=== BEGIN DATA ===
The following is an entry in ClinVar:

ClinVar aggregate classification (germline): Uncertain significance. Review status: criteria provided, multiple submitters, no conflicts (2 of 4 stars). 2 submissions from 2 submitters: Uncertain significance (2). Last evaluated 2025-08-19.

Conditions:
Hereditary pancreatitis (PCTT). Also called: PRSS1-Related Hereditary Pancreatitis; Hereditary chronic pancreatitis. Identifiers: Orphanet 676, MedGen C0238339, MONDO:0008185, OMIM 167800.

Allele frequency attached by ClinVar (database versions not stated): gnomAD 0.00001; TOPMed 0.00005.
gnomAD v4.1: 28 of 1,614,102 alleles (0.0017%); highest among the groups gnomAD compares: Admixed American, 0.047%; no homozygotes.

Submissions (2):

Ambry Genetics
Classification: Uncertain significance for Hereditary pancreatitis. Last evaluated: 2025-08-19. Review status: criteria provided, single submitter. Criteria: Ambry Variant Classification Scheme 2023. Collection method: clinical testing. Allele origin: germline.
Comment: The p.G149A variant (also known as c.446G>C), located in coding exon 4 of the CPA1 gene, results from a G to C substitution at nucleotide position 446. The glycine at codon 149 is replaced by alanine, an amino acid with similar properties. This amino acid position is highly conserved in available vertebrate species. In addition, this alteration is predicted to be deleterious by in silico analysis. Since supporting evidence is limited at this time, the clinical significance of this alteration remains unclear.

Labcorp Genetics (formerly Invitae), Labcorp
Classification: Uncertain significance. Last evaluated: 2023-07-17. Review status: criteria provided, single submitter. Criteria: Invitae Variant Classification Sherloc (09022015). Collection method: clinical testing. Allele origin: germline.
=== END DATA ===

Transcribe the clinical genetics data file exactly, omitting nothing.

The following is an entry in ClinVar:

ClinVar aggregate classification (germline): Uncertain significance. Review status: criteria provided, multiple submitters, no conflicts (2 of 4 stars). 2 submissions from 2 submitters: Uncertain significance (2). Last evaluated 2025-08-19.

Conditions:
Hereditary pancreatitis (PCTT). Also called: PRSS1-Related Hereditary Pancreatitis; Hereditary chronic pancreatitis. Identifiers: Orphanet 676, MedGen C0238339, MONDO:0008185, OMIM 167800.

Allele frequency attached by ClinVar (database versions not stated): gnomAD 0.00001; TOPMed 0.00005.
gnomAD v4.1: 28 of 1,614,102 alleles (0.0017%); highest among the groups gnomAD compares: Admixed American, 0.047%; no homozygotes.

Submissions (2):

Ambry Genetics
Classification: Uncertain significance for Hereditary pancreatitis. Last evaluated: 2025-08-19. Review status: criteria provided, single submitter. Criteria: Ambry Variant Classification Scheme 2023. Collection method: clinical testing. Allele origin: germline.
Comment: The p.G149A variant (also known as c.446G>C), located in coding exon 4 of the CPA1 gene, results from a G to C substitution at nucleotide position 446. The glycine at codon 149 is replaced by alanine, an amino acid with similar properties. This amino acid position is highly conserved in available vertebrate species. In addition, this alteration is predicted to be deleterious by in silico analysis. Since supporting evidence is limited at this time, the clinical significance of this alteration remains unclear.

Labcorp Genetics (formerly Invitae), Labcorp
Classification: Uncertain significance. Last evaluated: 2023-07-17. Review status: criteria provided, single submitter. Criteria: Invitae Variant Classification Sherloc (09022015). Collection method: clinical testing. Allele origin: germline.